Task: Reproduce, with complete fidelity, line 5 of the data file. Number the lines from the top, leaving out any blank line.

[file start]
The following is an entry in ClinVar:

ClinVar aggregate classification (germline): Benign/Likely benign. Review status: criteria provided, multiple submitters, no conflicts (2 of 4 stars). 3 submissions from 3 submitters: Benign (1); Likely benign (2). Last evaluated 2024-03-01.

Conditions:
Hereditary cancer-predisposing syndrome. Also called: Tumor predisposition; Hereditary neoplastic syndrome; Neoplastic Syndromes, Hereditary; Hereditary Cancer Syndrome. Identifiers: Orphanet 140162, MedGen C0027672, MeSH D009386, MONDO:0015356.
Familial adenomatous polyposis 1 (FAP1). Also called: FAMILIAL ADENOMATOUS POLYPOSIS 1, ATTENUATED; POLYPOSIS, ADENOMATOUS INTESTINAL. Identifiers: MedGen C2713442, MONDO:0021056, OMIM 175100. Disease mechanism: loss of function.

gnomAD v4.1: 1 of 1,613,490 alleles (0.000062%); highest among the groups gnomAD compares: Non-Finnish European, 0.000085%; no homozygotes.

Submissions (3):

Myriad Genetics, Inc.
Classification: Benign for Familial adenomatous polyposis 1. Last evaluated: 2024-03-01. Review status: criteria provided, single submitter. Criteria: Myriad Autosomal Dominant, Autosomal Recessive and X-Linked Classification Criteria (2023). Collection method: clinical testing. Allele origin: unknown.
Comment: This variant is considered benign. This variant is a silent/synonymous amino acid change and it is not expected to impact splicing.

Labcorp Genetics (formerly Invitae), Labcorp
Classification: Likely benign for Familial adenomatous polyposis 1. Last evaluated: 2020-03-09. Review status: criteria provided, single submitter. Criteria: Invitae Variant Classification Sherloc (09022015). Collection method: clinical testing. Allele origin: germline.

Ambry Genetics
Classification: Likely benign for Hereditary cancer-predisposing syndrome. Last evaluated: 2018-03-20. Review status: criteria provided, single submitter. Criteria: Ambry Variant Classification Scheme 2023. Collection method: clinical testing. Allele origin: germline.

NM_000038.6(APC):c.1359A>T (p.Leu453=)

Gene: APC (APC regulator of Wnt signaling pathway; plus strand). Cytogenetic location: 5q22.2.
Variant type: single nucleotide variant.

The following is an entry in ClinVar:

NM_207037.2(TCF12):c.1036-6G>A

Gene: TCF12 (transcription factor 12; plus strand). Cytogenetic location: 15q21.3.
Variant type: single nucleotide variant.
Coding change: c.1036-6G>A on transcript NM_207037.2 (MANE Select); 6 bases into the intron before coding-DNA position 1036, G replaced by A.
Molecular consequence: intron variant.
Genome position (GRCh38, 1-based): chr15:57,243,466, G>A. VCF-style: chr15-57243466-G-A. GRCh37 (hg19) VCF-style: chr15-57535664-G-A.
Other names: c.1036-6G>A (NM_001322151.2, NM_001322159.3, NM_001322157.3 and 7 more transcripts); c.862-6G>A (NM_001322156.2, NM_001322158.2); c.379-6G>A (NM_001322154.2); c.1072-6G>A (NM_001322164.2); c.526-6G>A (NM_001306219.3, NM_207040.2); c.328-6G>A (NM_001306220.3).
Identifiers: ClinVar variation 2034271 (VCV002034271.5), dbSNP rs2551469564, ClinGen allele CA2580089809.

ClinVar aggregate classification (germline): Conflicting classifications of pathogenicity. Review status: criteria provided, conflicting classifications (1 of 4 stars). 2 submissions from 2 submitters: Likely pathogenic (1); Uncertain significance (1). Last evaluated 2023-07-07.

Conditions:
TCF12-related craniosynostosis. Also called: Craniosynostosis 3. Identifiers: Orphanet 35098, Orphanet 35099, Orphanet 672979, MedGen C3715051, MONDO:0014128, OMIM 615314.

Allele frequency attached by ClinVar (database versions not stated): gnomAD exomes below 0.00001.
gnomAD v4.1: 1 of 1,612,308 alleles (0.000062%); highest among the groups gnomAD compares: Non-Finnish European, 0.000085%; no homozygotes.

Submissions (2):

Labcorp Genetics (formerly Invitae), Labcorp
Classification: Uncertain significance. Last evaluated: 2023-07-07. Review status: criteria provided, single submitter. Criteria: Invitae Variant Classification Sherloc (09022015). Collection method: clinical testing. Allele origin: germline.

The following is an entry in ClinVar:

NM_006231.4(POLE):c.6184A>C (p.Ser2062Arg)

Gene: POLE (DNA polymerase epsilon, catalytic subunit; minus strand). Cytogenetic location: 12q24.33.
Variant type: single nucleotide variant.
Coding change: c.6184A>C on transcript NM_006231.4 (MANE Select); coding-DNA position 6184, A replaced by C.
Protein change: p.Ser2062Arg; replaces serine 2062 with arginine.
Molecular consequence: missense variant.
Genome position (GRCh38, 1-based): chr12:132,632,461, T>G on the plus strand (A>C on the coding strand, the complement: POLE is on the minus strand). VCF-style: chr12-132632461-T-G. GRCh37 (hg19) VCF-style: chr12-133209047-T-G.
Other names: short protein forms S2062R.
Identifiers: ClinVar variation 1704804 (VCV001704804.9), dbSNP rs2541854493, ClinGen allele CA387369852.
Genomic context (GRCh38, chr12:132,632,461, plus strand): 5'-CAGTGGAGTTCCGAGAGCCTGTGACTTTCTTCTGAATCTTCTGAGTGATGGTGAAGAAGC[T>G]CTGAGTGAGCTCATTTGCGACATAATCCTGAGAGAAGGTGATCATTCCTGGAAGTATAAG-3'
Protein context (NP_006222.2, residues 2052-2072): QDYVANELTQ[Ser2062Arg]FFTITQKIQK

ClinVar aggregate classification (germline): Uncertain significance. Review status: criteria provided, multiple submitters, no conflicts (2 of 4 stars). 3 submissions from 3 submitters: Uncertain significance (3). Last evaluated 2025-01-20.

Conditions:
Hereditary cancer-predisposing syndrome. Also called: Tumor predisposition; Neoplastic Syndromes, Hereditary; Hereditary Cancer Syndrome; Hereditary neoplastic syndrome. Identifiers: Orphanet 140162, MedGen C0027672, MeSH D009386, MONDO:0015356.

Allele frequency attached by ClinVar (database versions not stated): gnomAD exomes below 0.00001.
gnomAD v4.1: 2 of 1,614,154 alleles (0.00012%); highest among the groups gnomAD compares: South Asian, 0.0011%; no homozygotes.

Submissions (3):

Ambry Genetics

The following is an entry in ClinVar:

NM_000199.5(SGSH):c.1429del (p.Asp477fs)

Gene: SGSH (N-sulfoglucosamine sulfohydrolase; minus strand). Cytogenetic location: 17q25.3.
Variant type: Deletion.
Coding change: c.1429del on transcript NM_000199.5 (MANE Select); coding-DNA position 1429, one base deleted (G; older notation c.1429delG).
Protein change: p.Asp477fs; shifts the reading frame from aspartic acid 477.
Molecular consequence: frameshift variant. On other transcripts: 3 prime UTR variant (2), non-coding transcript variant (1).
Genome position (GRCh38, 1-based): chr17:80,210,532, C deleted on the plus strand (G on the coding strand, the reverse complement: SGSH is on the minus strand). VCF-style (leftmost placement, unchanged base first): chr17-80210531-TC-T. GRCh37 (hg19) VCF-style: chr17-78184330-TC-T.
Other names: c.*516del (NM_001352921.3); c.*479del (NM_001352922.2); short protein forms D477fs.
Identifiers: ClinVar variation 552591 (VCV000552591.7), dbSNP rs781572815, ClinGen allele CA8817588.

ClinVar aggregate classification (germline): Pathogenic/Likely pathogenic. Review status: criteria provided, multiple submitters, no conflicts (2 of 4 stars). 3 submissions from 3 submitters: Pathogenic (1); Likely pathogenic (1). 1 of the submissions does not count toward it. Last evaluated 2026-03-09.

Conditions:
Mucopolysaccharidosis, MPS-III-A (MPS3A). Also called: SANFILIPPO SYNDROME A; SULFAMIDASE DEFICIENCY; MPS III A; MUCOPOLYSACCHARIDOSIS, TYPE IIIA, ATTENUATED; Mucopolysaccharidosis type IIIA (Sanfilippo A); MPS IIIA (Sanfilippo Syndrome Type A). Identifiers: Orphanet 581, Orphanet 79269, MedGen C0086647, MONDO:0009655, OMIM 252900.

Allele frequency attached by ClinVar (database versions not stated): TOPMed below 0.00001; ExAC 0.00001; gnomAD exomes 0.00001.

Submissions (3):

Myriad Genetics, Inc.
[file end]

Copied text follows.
Familial adenomatous polyposis 1 (FAP1). Also called: FAMILIAL ADENOMATOUS POLYPOSIS 1, ATTENUATED; POLYPOSIS, ADENOMATOUS INTESTINAL. Identifiers: MedGen C2713442, MONDO:0021056, OMIM 175100. Disease mechanism: loss of function.